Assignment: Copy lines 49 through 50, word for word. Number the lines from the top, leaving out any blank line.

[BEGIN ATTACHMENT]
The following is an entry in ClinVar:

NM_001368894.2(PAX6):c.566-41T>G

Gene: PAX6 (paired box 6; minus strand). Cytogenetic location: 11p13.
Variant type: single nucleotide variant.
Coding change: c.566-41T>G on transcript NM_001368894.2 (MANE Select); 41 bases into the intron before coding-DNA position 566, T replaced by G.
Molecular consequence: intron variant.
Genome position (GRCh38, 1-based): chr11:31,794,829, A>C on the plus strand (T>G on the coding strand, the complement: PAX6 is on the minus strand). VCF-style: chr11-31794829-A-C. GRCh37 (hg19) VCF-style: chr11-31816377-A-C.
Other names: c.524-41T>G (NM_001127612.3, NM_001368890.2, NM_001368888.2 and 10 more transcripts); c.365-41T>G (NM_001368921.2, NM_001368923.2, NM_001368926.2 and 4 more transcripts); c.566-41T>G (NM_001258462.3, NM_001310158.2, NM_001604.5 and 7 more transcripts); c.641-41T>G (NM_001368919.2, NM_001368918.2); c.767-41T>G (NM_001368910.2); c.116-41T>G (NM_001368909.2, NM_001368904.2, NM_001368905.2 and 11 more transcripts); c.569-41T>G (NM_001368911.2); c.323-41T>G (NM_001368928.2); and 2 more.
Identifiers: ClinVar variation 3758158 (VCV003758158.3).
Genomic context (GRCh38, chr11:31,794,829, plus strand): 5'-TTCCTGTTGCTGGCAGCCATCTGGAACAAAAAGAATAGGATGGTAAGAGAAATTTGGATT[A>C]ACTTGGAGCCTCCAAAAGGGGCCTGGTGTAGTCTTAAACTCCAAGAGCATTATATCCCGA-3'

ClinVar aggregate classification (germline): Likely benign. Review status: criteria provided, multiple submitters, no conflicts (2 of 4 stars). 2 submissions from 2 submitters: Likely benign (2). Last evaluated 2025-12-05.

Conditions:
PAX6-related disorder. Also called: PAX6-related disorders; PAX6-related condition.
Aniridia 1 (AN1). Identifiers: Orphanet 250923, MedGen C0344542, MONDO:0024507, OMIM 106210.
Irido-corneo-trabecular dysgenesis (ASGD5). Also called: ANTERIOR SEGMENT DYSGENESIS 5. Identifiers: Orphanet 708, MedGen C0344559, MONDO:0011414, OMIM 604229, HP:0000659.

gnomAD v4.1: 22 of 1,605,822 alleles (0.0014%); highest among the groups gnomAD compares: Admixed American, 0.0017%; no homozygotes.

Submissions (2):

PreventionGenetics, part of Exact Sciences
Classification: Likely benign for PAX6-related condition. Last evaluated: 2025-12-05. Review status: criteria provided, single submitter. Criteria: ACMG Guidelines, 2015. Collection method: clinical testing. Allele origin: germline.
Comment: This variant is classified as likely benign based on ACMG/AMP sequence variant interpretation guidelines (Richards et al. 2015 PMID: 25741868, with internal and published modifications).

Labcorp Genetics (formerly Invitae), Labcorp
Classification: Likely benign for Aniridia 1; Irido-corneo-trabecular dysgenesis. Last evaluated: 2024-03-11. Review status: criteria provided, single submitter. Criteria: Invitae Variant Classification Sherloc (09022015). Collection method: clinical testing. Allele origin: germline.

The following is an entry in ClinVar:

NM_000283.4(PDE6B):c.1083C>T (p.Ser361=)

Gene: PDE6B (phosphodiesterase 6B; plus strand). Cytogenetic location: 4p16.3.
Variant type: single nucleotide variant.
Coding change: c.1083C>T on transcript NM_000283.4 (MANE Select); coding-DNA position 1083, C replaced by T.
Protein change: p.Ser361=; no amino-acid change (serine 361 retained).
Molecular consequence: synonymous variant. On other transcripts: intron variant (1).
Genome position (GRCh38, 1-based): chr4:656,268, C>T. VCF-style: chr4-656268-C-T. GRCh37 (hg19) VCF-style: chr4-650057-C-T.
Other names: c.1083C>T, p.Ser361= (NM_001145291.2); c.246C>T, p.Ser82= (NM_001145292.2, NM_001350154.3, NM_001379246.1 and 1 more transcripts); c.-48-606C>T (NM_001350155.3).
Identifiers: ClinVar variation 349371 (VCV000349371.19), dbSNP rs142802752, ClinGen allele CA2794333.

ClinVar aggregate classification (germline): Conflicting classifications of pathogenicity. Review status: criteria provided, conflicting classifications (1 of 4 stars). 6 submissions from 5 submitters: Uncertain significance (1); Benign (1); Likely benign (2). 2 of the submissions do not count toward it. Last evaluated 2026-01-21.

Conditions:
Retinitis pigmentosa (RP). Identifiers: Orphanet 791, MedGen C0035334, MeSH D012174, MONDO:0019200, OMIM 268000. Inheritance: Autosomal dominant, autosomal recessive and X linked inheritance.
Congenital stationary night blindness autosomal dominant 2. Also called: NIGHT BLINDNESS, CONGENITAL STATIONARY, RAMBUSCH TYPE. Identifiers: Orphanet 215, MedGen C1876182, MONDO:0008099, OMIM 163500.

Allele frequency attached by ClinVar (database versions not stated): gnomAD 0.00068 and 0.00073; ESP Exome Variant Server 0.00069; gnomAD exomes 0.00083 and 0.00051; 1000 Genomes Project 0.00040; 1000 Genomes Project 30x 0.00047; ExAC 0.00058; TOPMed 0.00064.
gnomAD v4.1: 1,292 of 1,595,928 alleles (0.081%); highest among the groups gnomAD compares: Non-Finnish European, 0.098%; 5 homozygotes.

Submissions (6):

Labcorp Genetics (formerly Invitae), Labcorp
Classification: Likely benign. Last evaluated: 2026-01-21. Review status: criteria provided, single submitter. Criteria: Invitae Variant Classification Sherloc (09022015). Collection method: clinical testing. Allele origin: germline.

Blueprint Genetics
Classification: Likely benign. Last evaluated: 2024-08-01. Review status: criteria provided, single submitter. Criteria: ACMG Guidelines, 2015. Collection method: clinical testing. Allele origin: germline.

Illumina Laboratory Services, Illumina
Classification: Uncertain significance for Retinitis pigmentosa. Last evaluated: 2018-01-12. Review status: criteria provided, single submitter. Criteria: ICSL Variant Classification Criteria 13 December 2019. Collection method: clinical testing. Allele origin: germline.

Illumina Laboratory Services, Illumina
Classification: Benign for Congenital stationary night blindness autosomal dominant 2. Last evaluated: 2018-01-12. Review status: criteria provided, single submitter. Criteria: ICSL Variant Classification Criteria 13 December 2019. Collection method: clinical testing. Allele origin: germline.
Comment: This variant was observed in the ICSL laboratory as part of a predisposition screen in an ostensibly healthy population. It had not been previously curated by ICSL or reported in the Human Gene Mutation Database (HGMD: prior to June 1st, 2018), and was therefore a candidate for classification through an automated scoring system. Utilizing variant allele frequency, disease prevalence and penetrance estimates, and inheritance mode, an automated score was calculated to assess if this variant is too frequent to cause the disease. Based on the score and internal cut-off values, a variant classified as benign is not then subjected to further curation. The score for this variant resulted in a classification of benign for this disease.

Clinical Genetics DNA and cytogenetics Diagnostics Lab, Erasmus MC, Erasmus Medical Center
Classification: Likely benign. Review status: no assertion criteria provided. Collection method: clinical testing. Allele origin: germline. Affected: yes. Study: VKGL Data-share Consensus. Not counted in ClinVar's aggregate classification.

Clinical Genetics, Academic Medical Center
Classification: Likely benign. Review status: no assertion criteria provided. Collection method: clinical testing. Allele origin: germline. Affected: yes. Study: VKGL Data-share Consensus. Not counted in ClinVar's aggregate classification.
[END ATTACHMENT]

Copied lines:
Clinical Genetics DNA and cytogenetics Diagnostics Lab, Erasmus MC, Erasmus Medical Center
Classification: Likely benign. Review status: no assertion criteria provided. Collection method: clinical testing. Allele origin: germline. Affected: yes. Study: VKGL Data-share Consensus. Not counted in ClinVar's aggregate classification.